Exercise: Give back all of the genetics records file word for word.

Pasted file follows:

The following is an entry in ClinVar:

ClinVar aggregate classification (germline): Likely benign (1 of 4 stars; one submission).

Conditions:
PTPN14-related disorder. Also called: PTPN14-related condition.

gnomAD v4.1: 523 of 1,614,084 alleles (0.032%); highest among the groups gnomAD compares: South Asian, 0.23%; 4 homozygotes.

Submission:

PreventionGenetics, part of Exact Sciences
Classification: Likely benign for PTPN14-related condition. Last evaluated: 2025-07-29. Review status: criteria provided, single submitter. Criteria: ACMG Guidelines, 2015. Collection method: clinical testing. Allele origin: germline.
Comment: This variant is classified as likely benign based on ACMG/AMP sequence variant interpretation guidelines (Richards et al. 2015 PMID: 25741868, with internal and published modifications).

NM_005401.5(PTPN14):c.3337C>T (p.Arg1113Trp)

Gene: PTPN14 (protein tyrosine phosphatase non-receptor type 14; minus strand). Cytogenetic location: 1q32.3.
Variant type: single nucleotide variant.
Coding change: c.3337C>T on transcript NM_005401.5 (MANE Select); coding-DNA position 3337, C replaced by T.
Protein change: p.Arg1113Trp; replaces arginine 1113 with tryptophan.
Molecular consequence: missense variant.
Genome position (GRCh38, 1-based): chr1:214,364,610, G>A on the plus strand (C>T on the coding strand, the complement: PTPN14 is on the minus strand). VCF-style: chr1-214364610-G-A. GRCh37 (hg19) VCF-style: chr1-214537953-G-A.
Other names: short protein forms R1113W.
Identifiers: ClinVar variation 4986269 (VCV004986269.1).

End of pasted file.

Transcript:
The following is an entry in ClinVar:

ClinVar aggregate classification (germline): Likely benign (1 of 4 stars; one submission).

Conditions:
PTPN14-related disorder. Also called: PTPN14-related condition.

gnomAD v4.1: 523 of 1,614,084 alleles (0.032%); highest among the groups gnomAD compares: South Asian, 0.23%; 4 homozygotes.

Submission:

PreventionGenetics, part of Exact Sciences
Classification: Likely benign for PTPN14-related condition. Last evaluated: 2025-07-29. Review status: criteria provided, single submitter. Criteria: ACMG Guidelines, 2015. Collection method: clinical testing. Allele origin: germline.
Comment: This variant is classified as likely benign based on ACMG/AMP sequence variant interpretation guidelines (Richards et al. 2015 PMID: 25741868, with internal and published modifications).

NM_005401.5(PTPN14):c.3337C>T (p.Arg1113Trp)

Gene: PTPN14 (protein tyrosine phosphatase non-receptor type 14; minus strand). Cytogenetic location: 1q32.3.
Variant type: single nucleotide variant.
Coding change: c.3337C>T on transcript NM_005401.5 (MANE Select); coding-DNA position 3337, C replaced by T.
Protein change: p.Arg1113Trp; replaces arginine 1113 with tryptophan.
Molecular consequence: missense variant.
Genome position (GRCh38, 1-based): chr1:214,364,610, G>A on the plus strand (C>T on the coding strand, the complement: PTPN14 is on the minus strand). VCF-style: chr1-214364610-G-A. GRCh37 (hg19) VCF-style: chr1-214537953-G-A.
Other names: short protein forms R1113W.
Identifiers: ClinVar variation 4986269 (VCV004986269.1).